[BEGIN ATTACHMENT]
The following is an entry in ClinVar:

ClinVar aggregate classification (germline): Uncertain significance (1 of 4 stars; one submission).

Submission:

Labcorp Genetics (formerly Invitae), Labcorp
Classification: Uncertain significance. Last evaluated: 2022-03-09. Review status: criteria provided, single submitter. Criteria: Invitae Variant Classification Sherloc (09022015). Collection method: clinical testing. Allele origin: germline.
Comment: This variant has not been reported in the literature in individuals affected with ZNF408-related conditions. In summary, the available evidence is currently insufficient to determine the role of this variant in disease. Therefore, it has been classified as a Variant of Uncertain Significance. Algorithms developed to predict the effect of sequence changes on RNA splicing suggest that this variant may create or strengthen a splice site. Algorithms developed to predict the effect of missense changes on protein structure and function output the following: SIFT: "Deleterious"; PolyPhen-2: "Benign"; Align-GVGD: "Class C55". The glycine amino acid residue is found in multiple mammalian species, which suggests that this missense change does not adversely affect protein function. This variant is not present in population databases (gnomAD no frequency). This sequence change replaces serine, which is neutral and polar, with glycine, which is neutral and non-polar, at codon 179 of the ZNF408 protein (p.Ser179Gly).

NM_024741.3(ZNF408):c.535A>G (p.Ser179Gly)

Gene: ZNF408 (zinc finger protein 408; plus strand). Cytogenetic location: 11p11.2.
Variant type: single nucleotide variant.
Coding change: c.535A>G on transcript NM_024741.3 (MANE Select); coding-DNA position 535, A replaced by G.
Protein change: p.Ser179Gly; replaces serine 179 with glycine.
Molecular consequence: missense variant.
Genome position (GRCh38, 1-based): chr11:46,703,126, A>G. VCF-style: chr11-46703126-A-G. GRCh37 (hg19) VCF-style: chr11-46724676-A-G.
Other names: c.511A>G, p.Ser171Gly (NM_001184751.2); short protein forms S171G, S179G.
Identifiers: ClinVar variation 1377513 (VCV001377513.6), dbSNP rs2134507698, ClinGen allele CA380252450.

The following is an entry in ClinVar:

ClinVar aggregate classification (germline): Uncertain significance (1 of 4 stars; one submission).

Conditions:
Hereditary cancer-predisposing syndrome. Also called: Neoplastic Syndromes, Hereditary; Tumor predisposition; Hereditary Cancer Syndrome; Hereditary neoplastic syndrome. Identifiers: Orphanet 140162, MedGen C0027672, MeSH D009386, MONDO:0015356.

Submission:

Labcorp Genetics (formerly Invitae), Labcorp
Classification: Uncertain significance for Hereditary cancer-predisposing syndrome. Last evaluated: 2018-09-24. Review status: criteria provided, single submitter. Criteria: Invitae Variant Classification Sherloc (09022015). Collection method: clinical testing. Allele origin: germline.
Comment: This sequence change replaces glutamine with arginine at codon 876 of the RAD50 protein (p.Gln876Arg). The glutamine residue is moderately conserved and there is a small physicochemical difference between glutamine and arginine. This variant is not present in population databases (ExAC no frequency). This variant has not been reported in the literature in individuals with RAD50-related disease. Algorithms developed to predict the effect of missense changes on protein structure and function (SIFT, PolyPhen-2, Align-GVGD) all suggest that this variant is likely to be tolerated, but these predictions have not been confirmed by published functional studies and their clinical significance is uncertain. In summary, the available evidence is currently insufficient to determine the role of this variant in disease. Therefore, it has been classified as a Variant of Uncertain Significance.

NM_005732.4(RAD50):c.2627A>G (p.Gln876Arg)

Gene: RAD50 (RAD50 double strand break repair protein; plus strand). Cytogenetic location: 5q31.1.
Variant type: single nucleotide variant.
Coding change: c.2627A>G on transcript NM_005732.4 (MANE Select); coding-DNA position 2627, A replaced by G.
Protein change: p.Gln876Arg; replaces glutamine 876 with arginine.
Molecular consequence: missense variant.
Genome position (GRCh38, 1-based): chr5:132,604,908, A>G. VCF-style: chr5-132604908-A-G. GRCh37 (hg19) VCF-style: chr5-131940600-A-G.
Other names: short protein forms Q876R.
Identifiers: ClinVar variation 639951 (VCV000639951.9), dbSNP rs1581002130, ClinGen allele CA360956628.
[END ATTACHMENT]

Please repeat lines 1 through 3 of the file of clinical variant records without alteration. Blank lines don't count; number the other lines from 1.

The following is an entry in ClinVar:

ClinVar aggregate classification (germline): Uncertain significance (1 of 4 stars; one submission).

Submission: